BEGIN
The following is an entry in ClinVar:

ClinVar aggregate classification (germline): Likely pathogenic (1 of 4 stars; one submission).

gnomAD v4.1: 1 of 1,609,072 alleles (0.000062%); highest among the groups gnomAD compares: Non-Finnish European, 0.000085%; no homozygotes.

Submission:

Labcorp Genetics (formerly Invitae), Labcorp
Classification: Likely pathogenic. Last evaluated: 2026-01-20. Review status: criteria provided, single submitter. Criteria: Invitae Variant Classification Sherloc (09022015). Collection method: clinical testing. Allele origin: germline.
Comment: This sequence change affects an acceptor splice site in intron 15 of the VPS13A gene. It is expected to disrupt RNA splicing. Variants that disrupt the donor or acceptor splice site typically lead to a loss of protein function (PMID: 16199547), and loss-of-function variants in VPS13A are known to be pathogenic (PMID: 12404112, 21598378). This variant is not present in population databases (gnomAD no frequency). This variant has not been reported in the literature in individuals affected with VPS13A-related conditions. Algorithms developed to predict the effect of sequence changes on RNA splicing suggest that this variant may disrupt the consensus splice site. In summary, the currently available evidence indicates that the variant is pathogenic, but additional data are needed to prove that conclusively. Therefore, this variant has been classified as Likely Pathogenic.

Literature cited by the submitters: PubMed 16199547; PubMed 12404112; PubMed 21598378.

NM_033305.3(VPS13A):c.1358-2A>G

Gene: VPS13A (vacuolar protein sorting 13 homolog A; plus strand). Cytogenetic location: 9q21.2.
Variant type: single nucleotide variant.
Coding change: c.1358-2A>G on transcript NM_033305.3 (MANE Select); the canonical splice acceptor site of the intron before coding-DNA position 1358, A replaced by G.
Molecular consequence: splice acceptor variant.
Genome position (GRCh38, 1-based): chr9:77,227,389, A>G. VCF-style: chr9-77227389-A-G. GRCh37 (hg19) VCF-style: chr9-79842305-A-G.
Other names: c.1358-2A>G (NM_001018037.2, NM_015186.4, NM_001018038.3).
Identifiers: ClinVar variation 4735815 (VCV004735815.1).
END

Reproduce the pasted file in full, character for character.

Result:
The following is an entry in ClinVar:

ClinVar aggregate classification (germline): Likely pathogenic (1 of 4 stars; one submission).

gnomAD v4.1: 1 of 1,609,072 alleles (0.000062%); highest among the groups gnomAD compares: Non-Finnish European, 0.000085%; no homozygotes.

Submission:

Labcorp Genetics (formerly Invitae), Labcorp
Classification: Likely pathogenic. Last evaluated: 2026-01-20. Review status: criteria provided, single submitter. Criteria: Invitae Variant Classification Sherloc (09022015). Collection method: clinical testing. Allele origin: germline.
Comment: This sequence change affects an acceptor splice site in intron 15 of the VPS13A gene. It is expected to disrupt RNA splicing. Variants that disrupt the donor or acceptor splice site typically lead to a loss of protein function (PMID: 16199547), and loss-of-function variants in VPS13A are known to be pathogenic (PMID: 12404112, 21598378). This variant is not present in population databases (gnomAD no frequency). This variant has not been reported in the literature in individuals affected with VPS13A-related conditions. Algorithms developed to predict the effect of sequence changes on RNA splicing suggest that this variant may disrupt the consensus splice site. In summary, the currently available evidence indicates that the variant is pathogenic, but additional data are needed to prove that conclusively. Therefore, this variant has been classified as Likely Pathogenic.

Literature cited by the submitters: PubMed 16199547; PubMed 12404112; PubMed 21598378.

NM_033305.3(VPS13A):c.1358-2A>G

Gene: VPS13A (vacuolar protein sorting 13 homolog A; plus strand). Cytogenetic location: 9q21.2.
Variant type: single nucleotide variant.
Coding change: c.1358-2A>G on transcript NM_033305.3 (MANE Select); the canonical splice acceptor site of the intron before coding-DNA position 1358, A replaced by G.
Molecular consequence: splice acceptor variant.
Genome position (GRCh38, 1-based): chr9:77,227,389, A>G. VCF-style: chr9-77227389-A-G. GRCh37 (hg19) VCF-style: chr9-79842305-A-G.
Other names: c.1358-2A>G (NM_001018037.2, NM_015186.4, NM_001018038.3).
Identifiers: ClinVar variation 4735815 (VCV004735815.1).